This author recently had the opportunity to interview Kinaxis senior executive Trevor Miles where we explored some important topics related to multi-industry supply chain challenges and the Kinaxis efforts in supporting these challenges. In our conversation, we covered a number of topics related to supply chain business processes and enabling software technology, as well as the current state of predictive analytics.
The following summarizes our questions and dialogue.
Q: Would you describe for our readers, your current role with Kinaxis?
My role at Kinaxis is Vice President, Product Innovation and Thought Leadership, and my activities are focused in three areas. They include overseeing long-term strategic direction for products, working with key customers and prospects on future product direction, and providing an external voice for Kinaxis in areas of brand awareness, social-media dialogue and speaking at major conferences.
Q: What in your view have been some of the major accomplishments for Kinaxis during the past year?
We at Kinaxis are very pleased to see strong demand and continued traction among our key targeted industry verticals. The success of any SaaS company is obviously reflected in customer adoption and we are pleased with our broad market traction and customer adoption rates, highlighted in particularly by record quarterly growth in subscription revenue in Q1 of 2015.
From a product perspective, continued expansion of the Kinaxis RapidResponse functionality with the addition of multi-tiered inventory optimization, attribute-based planning and supply chain segmentation support continues to generate lots of customer interest.
A key business accomplishment was our very successful initial public offering last June on the Toronto Stock Exchange.
Q: In your travels, speaking at conferences and talking with prospects and customers, what do you sense as being the most dominant business process challenge described by cross-industry supply chain or Sales and Operations teams? In that same vein, what is described as the most significant technology challenge?
A frequent business process challenge often reflected by multi-industry sales and operations planning (S&OP) teams is the need to attack the various cross- functional information and decision-making silos involved in the process. I often hear needs related to having a more detailed understanding of the various tradeoffs of decision-making, especially related to various competing metrics. Today, many S&OP processes are supported by IT architecture that was largely functionally-focused which perpetuated islands of information. Whereas some of our competitors capture and synthesize data between organizations, our focus is to capture all pertinent information related to planning the entire supply chain.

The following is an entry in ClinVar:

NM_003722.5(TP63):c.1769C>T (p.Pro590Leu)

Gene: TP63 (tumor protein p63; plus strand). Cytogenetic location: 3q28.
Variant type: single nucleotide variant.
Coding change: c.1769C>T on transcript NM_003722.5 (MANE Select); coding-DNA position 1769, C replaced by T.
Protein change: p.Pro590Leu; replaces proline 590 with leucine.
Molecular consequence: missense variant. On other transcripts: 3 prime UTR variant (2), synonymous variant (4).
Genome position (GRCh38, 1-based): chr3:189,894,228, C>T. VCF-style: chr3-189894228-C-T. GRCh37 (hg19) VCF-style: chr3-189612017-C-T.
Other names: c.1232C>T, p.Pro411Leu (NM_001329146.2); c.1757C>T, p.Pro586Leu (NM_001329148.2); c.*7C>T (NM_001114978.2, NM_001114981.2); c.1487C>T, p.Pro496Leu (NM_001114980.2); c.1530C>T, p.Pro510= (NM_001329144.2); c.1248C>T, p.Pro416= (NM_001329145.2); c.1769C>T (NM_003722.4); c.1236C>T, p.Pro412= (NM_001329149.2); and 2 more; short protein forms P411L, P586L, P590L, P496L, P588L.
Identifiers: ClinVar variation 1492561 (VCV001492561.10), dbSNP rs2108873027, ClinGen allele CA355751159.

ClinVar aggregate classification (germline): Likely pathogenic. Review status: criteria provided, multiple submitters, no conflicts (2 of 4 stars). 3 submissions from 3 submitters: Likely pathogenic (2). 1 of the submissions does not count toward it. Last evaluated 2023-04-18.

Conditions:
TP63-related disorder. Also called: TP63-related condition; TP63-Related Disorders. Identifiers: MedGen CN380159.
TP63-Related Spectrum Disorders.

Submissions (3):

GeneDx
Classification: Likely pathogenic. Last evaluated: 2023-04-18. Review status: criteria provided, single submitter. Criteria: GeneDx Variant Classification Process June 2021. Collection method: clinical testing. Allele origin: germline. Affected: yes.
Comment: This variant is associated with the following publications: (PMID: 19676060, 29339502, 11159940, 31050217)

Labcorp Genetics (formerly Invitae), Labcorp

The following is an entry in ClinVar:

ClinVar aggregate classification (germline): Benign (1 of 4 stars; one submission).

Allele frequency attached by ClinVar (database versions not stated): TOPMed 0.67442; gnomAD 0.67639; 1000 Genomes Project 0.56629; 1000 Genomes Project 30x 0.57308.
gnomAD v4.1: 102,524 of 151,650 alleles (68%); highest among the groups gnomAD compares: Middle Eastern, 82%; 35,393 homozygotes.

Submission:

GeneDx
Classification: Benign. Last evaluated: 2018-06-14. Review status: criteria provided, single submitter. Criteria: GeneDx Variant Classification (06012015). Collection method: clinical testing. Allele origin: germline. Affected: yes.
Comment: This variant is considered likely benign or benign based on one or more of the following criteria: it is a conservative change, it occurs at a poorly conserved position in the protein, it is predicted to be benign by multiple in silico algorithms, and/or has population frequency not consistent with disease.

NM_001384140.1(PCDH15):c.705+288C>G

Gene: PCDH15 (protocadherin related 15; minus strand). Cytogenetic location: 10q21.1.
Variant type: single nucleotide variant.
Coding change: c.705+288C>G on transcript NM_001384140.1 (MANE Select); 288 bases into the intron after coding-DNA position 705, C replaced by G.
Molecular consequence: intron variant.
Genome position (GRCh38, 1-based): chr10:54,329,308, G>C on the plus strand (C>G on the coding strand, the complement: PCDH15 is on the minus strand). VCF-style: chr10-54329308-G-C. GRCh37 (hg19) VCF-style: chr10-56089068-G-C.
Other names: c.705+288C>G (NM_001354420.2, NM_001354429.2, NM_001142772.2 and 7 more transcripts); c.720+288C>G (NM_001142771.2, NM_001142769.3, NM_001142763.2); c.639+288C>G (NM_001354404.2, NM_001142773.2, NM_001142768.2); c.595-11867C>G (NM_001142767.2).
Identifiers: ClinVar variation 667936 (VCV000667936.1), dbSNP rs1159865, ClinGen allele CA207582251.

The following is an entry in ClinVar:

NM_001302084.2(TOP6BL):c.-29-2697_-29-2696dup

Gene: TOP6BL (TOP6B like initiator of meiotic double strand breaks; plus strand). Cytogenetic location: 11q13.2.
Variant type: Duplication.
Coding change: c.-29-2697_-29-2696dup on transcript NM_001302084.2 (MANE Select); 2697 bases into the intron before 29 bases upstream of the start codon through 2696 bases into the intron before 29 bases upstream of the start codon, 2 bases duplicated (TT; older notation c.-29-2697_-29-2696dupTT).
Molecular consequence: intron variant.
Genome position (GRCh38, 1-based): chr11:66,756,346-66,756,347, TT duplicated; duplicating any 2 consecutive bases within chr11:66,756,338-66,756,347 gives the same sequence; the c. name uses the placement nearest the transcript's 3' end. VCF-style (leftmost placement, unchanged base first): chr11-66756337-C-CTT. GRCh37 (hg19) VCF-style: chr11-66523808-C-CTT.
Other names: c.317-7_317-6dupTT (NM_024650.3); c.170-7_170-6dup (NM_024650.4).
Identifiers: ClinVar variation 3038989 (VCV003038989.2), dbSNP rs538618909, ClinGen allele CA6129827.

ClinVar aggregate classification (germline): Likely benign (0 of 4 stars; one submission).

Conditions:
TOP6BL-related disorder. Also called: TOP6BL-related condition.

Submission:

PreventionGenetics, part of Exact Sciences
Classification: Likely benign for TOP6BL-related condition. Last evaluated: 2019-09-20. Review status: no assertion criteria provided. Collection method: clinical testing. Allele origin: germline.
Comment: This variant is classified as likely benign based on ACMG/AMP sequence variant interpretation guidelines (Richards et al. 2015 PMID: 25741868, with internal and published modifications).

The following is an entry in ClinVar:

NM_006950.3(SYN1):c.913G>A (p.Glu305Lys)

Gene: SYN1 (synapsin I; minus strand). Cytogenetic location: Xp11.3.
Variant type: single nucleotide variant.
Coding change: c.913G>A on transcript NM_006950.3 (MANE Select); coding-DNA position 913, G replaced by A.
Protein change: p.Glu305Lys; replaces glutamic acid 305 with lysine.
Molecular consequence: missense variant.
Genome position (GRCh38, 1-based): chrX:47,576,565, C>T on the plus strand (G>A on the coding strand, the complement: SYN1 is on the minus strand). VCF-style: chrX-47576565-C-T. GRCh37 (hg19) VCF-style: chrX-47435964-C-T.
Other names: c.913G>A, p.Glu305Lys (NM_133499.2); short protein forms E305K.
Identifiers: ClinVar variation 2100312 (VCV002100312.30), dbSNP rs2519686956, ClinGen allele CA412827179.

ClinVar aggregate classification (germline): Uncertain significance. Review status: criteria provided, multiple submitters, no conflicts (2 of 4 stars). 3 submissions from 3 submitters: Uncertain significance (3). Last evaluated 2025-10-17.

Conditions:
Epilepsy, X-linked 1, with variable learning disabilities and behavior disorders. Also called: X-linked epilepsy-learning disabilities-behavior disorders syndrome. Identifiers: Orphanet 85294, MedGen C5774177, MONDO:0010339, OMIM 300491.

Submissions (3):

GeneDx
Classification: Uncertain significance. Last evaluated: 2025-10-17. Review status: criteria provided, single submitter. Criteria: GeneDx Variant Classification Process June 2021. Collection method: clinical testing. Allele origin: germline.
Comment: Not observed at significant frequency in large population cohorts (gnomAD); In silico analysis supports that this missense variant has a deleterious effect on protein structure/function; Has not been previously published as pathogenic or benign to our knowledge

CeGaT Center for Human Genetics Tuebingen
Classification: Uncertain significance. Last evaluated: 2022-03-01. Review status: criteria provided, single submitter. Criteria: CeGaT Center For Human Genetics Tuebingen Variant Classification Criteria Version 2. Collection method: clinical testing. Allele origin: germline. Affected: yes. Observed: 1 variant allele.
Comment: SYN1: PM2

Regarding the most significant technology focused challenge, it often relates to data. Many of our larger customers average upwards of 19 instances of an ERP application running across the supply chain network, some even higher. When considering today’s needs reflected in S&OP and more frequent new product introduction cycles, some information is not even in the existing ERP system but resides elsewhere. The challenge is making sense of the data and providing proper context in making data actionable.
Industry analyst firm Gartner recently modified its technology maturity model to include five stages, instead of the prior four. Stage 3 equates to integration of all data sources, and I find that repeated over and over again. The challenge is making sense of information.
While we are on the topic of technology, we should include elements of talent management. Today, there is a clear need for a more horizontal focus and understanding of the supply chain. Some organizations have a talent pool that remains too focused on vertical functional requirements without full consideration of the various tradeoffs and impacts related to supply chain-wide decision making.
Q: How is Kinaxis preparing to address the challenges described above?
Customers are looking for a solution to two fundamental challenges. They include the constant need for IT resources to mine ERP data in the desired format and the ability to support larger planning models. The Kinaxis Data Integration Server is directed at these data harmonization needs. By feeding raw data into a separate server we can facilitate significant reduction in the memory requirements for the planning server, allowing greater and more responsive performance in planning process needs along with more flexibility in data integration needs.